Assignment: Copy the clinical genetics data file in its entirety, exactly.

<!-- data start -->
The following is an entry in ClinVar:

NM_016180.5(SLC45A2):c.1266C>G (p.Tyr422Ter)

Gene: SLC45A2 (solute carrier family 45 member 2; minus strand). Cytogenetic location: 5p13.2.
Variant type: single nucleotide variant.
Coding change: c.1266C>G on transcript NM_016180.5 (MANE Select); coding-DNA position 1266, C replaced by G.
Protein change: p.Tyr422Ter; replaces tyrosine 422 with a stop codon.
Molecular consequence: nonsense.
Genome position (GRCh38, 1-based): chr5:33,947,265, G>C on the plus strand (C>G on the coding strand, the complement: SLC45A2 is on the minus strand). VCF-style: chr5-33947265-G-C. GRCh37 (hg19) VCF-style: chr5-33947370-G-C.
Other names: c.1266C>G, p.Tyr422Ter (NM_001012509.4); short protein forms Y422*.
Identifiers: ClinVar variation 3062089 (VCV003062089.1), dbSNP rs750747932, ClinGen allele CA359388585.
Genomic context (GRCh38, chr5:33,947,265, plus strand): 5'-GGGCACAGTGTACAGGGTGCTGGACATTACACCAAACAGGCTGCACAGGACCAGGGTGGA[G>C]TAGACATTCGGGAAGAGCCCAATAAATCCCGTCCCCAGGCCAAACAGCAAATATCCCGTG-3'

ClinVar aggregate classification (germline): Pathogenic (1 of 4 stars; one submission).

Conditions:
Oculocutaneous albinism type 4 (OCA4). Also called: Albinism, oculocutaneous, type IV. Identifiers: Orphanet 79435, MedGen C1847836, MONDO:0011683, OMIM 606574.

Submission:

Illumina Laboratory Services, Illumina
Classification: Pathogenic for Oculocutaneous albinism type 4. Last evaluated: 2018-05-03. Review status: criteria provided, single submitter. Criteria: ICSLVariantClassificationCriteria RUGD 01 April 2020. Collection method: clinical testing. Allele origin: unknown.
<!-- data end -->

The following is an entry in ClinVar:

NM_016180.5(SLC45A2):c.1266C>G (p.Tyr422Ter)

Gene: SLC45A2 (solute carrier family 45 member 2; minus strand). Cytogenetic location: 5p13.2.
Variant type: single nucleotide variant.
Coding change: c.1266C>G on transcript NM_016180.5 (MANE Select); coding-DNA position 1266, C replaced by G.
Protein change: p.Tyr422Ter; replaces tyrosine 422 with a stop codon.
Molecular consequence: nonsense.
Genome position (GRCh38, 1-based): chr5:33,947,265, G>C on the plus strand (C>G on the coding strand, the complement: SLC45A2 is on the minus strand). VCF-style: chr5-33947265-G-C. GRCh37 (hg19) VCF-style: chr5-33947370-G-C.
Other names: c.1266C>G, p.Tyr422Ter (NM_001012509.4); short protein forms Y422*.
Identifiers: ClinVar variation 3062089 (VCV003062089.1), dbSNP rs750747932, ClinGen allele CA359388585.
Genomic context (GRCh38, chr5:33,947,265, plus strand): 5'-GGGCACAGTGTACAGGGTGCTGGACATTACACCAAACAGGCTGCACAGGACCAGGGTGGA[G>C]TAGACATTCGGGAAGAGCCCAATAAATCCCGTCCCCAGGCCAAACAGCAAATATCCCGTG-3'

ClinVar aggregate classification (germline): Pathogenic (1 of 4 stars; one submission).

Conditions:
Oculocutaneous albinism type 4 (OCA4). Also called: Albinism, oculocutaneous, type IV. Identifiers: Orphanet 79435, MedGen C1847836, MONDO:0011683, OMIM 606574.

Submission:

Illumina Laboratory Services, Illumina
Classification: Pathogenic for Oculocutaneous albinism type 4. Last evaluated: 2018-05-03. Review status: criteria provided, single submitter. Criteria: ICSLVariantClassificationCriteria RUGD 01 April 2020. Collection method: clinical testing. Allele origin: unknown.